“Must have taken a lot of work to build that.”
“Yeah. Everybody puts in one day a week on town projects. That means you two, too; Earl’s day is your day so long as you work for him.”
They turned a corner onto what an old sign still labeled Main Street, passed a library that still seemed to be open and a couple of businesses that were clearly shut for good. Another old store front further on had a wooden sign above the door with some symbols Adam didn’t recognize.
“Excuse me,” said Haruko then. She didn’t speak much to strangers, not with the risk of being recognized as nanmin. “That is – Buddhist?”
“Yeah, that’s their church,” said the deputy. “Are you Buddhist?” When she nodded: “Well, there you go. You wouldn’t expect a Buddhist church here, would you? But they had a retreat center upriver back in the day; a lot of them went there during the last part of the war, when food got so scarce, and they came here when the raiders got to be too much of a problem.
“It’s a real mix here. Back when I was a kid you’d see a lot of tension. The old mossbacks and the greens didn’t agree on much of anything, some of the Christians didn’t like having Buddhists around, and the folks from Mississippi – we got a bunch of ‘em resettled here after they had to evacuate the Hurricane Coast – there was some trouble between them and the locals for a while. But that’s mostly past history these days. People pretty much get along.”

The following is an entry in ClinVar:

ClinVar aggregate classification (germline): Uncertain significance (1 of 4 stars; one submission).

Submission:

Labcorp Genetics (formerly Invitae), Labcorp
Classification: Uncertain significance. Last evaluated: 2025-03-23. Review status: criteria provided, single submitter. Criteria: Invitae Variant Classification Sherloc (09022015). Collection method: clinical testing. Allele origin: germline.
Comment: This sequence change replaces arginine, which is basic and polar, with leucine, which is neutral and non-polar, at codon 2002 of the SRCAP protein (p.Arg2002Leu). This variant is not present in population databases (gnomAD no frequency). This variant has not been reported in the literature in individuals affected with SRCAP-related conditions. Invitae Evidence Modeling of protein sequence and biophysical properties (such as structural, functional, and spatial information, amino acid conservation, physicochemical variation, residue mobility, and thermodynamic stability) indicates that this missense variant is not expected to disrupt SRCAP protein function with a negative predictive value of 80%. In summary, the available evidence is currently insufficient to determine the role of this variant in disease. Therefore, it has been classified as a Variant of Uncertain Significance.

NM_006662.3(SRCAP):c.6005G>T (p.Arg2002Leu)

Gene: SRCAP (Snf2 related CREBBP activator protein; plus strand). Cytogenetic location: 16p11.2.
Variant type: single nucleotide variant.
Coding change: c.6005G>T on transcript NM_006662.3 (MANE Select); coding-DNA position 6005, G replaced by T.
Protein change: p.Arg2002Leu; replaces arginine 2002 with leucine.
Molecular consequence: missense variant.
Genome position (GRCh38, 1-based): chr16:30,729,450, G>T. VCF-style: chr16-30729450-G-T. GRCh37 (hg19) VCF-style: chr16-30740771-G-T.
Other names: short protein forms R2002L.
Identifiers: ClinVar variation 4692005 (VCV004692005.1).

“You get any trouble from nanmin?” That was a risky question, Adam knew, but the sooner he and Haruko knew the town’s attitude to the refugees from Japan, the better.
The deputy gave him a quick glance, hard to read. “Not really. They had a camp upriver by the old Buddhist center, but they kept to themselves. I don’t know if they’re still there, with the soldiers coming through – did you run into ‘em?”
“A couple of times. We saw them leaving this morning. What’s with that?”
“Off to fight some other brand new republic. That’s what I heard, at any rate; no one’s saying who attacked who.”
Two more streets, one with a half dozen children playing ball right there in the middle, and then they came to a big Victorian house surrounded by gardens that hadn’t been tended much in weeks. “This is Earl’s,” the deputy said. Then, shouting: “Earl? You home?”
Earl Tigard turned out to be an old man with the straight posture and buzz-cut hair of a retired soldier. He was eager enough for help – his wife Anne had some kind of heart condition that nobody could treat these days – and they settled on room, board, and four credits a day. “One credit’s worth an hour’s work,” he explaned to Adam, “and everbody in town will take ‘em for anything they want to sell. Might come in handy.”